Trade unions in Dominica, Guyana and Saint Lucia receive ILO funding to boost resilience to crises

Support will seek to strengthen communications, digitalization and education for improved adaptation

News | 08 September 2021
08 September 2021 (Port of Spain) – Many Caribbean workers have been negatively affected by the COVID-19 pandemic, and in many jurisdictions, trade unions have been challenged to represent and protect their members amidst changing public health regulations and restrictions, emerging OSH requirements and evolving work arrangements.

In 2020, the International Labour Organization (ILO) conducted assessments of the Impact of Hurricane Maria/ serious climate disasters and Covid-19 on Trade Unions and members in Dominica and Saint Lucia. Among the common issues unearthed were technological and communication challenges and other institutional capacity needs which hampered the social partners’ effective participation and representation in the wider national Covid-19 response and future resilience planning processes.

To enhance their capacity to process and support these rapidly growing demands, the ILO through its Caribbean Resilience Project has announced landmark funding for workers’ organizations in Dominica, Guyana and Saint Lucia.

Approximately $160,000 USD has been awarded through individual grants to eight trade unions in Dominica, Guyana and Saint Lucia to support technology equipment upgrades, digital skills training and integrated (traditional and social media) communication campaigns, as they seek to adapt to the demands of a changing and difficult environment.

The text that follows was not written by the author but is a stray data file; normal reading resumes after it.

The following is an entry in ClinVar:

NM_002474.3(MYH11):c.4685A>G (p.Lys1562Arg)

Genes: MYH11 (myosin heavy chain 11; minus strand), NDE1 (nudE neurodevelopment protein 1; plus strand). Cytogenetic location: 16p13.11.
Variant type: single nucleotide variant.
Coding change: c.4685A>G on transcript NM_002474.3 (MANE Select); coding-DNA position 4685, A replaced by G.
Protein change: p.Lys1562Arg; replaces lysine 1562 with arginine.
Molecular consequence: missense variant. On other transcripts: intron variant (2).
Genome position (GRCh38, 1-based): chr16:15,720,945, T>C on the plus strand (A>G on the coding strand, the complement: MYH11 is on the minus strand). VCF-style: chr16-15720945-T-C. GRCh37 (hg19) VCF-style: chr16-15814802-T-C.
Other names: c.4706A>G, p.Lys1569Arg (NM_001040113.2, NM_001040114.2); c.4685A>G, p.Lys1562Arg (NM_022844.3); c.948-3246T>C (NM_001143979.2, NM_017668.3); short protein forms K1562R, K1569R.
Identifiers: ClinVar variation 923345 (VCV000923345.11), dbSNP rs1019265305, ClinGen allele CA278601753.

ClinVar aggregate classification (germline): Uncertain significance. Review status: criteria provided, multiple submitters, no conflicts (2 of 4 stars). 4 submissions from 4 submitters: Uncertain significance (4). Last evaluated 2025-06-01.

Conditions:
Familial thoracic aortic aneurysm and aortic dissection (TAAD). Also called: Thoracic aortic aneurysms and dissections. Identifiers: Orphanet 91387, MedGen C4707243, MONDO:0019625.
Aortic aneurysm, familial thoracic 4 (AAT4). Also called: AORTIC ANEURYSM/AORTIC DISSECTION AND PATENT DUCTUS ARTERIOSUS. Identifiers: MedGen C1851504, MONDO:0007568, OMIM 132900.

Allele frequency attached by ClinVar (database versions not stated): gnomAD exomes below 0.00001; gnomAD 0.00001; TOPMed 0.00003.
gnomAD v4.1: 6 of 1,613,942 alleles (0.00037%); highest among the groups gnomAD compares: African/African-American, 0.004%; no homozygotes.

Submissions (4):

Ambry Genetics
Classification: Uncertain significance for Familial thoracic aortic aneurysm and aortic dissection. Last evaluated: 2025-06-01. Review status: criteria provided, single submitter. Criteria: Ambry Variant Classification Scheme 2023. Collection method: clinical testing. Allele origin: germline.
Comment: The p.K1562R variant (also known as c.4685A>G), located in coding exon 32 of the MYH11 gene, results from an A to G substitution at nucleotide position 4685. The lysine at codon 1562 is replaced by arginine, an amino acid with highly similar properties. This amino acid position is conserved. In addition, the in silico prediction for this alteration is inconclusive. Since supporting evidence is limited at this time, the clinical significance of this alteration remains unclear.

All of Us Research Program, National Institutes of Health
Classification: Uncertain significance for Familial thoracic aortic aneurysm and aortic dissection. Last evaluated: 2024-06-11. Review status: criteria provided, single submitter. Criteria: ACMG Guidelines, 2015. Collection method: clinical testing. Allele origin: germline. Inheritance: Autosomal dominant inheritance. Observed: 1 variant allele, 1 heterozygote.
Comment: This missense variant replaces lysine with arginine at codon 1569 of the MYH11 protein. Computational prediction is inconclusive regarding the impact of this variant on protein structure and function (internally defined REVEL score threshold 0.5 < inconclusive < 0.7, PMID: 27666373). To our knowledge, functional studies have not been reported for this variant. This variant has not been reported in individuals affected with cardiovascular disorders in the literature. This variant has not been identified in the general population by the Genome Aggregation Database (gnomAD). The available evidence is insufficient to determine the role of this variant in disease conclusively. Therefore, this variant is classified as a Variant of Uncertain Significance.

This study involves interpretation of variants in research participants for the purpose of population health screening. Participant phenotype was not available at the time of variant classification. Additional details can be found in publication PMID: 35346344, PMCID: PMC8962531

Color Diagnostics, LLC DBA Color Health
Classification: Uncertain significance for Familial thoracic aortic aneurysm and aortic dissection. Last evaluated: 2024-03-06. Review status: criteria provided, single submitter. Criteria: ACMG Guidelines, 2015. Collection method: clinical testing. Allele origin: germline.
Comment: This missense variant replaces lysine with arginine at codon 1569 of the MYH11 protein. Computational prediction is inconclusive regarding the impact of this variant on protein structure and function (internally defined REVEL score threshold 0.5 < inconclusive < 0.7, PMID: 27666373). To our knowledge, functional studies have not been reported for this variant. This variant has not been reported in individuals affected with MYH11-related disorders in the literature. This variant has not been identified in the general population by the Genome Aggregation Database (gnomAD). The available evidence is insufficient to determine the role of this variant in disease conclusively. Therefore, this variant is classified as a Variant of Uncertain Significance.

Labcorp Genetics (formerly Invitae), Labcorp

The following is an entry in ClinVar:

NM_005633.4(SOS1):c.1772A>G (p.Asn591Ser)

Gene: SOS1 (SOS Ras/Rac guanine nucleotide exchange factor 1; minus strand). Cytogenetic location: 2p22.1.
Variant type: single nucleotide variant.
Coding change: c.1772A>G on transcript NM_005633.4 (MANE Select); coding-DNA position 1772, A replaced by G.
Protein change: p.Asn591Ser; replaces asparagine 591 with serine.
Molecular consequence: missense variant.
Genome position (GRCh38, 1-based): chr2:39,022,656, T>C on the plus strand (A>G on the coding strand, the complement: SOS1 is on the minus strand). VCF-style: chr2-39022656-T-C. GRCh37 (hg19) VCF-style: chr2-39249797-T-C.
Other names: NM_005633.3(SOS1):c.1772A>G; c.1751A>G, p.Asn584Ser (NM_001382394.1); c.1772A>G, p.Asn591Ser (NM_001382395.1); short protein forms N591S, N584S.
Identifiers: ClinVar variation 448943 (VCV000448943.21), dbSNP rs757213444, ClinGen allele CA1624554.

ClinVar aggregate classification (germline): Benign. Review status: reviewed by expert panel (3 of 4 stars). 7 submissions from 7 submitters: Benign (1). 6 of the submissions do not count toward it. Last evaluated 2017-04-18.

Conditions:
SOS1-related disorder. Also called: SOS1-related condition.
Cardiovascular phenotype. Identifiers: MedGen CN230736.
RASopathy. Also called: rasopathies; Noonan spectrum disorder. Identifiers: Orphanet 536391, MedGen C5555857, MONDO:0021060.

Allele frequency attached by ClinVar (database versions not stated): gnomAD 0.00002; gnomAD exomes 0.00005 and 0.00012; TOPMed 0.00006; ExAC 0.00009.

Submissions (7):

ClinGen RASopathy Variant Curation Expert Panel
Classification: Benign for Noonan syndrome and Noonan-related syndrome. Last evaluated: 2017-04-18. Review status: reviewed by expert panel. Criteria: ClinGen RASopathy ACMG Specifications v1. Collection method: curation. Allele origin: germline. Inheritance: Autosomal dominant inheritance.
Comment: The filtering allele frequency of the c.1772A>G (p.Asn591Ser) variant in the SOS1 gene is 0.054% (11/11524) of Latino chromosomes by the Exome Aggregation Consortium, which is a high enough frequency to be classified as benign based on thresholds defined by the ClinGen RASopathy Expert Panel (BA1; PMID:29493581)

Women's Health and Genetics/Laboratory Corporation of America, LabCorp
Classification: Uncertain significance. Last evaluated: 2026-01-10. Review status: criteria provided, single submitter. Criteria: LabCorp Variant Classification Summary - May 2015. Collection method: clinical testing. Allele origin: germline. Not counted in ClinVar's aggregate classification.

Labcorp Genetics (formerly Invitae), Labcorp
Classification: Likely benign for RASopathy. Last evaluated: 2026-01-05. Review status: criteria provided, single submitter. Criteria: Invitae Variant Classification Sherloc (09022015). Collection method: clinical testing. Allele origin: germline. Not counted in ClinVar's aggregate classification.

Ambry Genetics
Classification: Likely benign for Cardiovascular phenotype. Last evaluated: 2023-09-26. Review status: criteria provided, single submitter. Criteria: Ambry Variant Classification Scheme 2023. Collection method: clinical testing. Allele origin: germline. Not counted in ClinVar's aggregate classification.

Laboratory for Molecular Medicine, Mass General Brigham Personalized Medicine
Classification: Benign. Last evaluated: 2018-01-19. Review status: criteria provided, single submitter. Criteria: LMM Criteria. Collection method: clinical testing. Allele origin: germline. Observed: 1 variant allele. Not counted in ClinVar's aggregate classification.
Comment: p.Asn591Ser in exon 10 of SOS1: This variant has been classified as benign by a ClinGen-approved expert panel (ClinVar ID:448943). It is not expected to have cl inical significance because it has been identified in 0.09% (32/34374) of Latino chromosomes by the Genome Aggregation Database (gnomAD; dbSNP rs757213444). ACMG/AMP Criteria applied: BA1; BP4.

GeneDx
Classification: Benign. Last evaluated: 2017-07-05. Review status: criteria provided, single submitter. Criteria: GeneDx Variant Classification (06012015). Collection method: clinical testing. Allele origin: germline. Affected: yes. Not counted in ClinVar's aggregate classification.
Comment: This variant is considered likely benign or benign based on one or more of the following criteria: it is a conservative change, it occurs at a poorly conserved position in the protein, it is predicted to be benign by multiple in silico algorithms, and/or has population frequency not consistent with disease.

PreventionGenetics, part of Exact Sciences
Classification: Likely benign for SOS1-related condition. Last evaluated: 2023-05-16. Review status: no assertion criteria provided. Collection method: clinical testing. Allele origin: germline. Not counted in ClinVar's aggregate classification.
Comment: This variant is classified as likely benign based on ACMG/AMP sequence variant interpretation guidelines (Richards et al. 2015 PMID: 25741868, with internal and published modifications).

“Accelerated digital transformation and strengthened organizational capacities are vital pre-requisites for trade unions to be able to meet their responsibilities and effectively carry out their mandates on behalf of members during and after the crisis. Caribbean trade unions cannot be left behind,” explained Vera Guseva, ILO Caribbean Specialist for Workers’ Activities. “This funding will ensure that they have the tools and systems to respond faster to a higher volume of requests for information or advice; to participate in negotiations and to advocate on complicated issues such as redundancies, layoffs, occupational safety and health, and remote working.”

“In a time when the threat to lives and livelihoods calls for a coherent and cohesive response from social partners, the critical role and responsibilities of trade unions in preparing for and responding to situations of crises, as outlined in ILO Recommendation 205 on Decent Work for Peace and Resilience, cannot be ignored. External change also demands internal change and new strategic approaches if Unions are to have impact in the fight for social justice in these times,” commented ILO Resilience Project Coordinator, Resel Melville.

The support will empower the trade union movement in the three countries to raise their profiles; stay on top of membership issues; as well as enhance how they manage and organize information. It will also enable them to securely maintain data on their members and services; respond more effectively and efficiently to members informational and other needs; save costs and operate more economically so that leadership and affiliates who have staff can work remotely.